MEMPHIS, Tenn — Mempho Music Festival organizers says they are postponing this year’s festival to 2021, so that it does not conflict with the postponed Beale Street Music Festival.
From the Mempho Music Festival website:
“As we are all aware, COVID-19 has greatly impacted everyone, including all of us in the live music industry. On March 15th, the CDC advised that events of 50 or more people be postponed for 8 weeks. This has forced spring and summer festivals to cancel or reschedule to the fall. This sudden shift has presented unique challenges in what will likely be a crowded and compressed festival season.
We understand that Beale Street Music Festival will be postponed to October, when Mempho Music Festival would typically take place. In addition, production and personnel resources may be limited and artist availability is becoming more challenging in the current landscape. Due to these factors, we have decided to postpone the 2020 Mempho Music Festival to 2021.
Prior to the COVID-19 outbreak, Mempho was in the process of expanding our brand and had been working closely with the Levitt Shell, and other local venues, to bring more concerts to the Mid-South.
We remain dedicated to our mission of bringing more live experiences to Memphis later this year and look forward to seeing everyone at the Mempho Music Festival in 2021.
Please visit memphofest.com and follow our social media channels for updates and announcements. In the interim, stay safe, continue supporting artists, and take care of one another. We’re all in this together.”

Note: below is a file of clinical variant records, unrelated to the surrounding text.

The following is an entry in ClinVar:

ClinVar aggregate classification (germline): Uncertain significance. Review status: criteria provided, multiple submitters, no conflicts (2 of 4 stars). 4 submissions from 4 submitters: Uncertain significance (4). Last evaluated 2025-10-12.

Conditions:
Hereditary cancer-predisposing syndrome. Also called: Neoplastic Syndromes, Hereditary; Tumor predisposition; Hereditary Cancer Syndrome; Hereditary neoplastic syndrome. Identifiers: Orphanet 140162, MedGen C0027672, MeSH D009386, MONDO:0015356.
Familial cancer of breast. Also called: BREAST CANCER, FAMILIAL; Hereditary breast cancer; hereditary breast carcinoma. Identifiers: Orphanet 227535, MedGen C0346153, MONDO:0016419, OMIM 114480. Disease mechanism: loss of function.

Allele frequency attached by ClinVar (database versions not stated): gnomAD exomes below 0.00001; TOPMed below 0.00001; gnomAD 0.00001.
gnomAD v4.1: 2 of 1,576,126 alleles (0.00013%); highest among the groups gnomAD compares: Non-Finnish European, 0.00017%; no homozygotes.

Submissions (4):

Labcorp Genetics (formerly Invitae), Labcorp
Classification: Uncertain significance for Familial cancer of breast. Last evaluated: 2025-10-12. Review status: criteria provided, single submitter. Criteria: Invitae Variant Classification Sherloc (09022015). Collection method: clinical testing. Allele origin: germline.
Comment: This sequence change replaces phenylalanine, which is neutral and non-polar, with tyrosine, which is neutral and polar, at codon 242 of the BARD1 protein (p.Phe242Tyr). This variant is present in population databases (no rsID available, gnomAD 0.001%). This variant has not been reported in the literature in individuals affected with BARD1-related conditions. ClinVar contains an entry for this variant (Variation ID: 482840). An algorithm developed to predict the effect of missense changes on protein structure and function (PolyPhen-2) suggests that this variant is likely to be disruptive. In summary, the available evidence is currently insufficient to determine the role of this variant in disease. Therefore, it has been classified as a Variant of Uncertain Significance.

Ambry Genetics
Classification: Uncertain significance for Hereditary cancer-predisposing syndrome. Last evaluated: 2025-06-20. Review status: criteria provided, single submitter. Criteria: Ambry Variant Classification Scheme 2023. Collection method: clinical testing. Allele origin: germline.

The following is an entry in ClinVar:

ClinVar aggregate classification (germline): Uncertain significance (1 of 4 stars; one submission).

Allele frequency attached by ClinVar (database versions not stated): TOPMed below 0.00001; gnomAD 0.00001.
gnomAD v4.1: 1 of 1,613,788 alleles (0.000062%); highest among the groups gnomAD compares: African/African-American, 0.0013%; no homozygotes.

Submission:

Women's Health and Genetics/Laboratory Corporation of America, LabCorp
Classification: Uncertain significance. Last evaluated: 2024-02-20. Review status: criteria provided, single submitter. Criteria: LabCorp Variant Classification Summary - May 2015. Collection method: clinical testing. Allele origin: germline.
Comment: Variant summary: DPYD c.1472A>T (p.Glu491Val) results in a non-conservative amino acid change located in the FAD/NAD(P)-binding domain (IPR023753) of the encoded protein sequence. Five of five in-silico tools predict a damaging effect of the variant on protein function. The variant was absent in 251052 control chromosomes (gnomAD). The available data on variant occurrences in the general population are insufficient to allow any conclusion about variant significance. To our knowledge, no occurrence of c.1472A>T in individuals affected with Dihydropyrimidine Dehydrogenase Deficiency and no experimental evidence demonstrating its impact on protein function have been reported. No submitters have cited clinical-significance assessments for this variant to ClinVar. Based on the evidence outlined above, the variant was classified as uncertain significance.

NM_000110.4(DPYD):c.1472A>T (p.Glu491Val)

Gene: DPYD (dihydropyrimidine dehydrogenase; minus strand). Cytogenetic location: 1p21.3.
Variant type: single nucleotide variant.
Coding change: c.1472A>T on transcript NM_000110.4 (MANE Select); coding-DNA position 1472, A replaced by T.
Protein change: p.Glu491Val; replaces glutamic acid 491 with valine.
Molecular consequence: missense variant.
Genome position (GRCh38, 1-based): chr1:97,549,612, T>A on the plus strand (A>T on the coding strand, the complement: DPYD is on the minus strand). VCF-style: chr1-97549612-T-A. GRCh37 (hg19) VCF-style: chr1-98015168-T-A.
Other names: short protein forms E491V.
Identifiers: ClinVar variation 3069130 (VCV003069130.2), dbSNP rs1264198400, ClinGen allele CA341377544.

Coronavirus in Context:
The symptoms of coronavirus are similar to the flu or a bad cold. Symptoms include a fever, cough and shortness of breath, according to the Centers for Disease Control.
Most healthy people will have mild symptoms. A study of more than 72,000 patients by the Centers for Disease Control in China showed 80-percent of the cases there were mild.
But infections can cause pneumonia, severe acute respiratory syndrome, kidney failure and even death, according to the World Health Organization. Older people with underlying health conditions are most at risk.
The CDC believes symptoms may appear anywhere from two to 14 days after being exposed.
Lower your risk
- Wash your hands often with soap and water for at least 20 seconds. If soap and water are not available, use an alcohol-based hand sanitizer.
- Avoid touching your eyes, nose, and mouth with unwashed hands.
- Avoid close contact with people who are sick.
- Clean and disinfect frequently touched objects and surfaces.
- If you are 60 or over and have an underlying health condition such as cardiovascular disease, diabetes or respiratory illnesses like asthma or COPD, the World Health Organization advises you to try to avoid crowds or places where you might interact with people who are sick.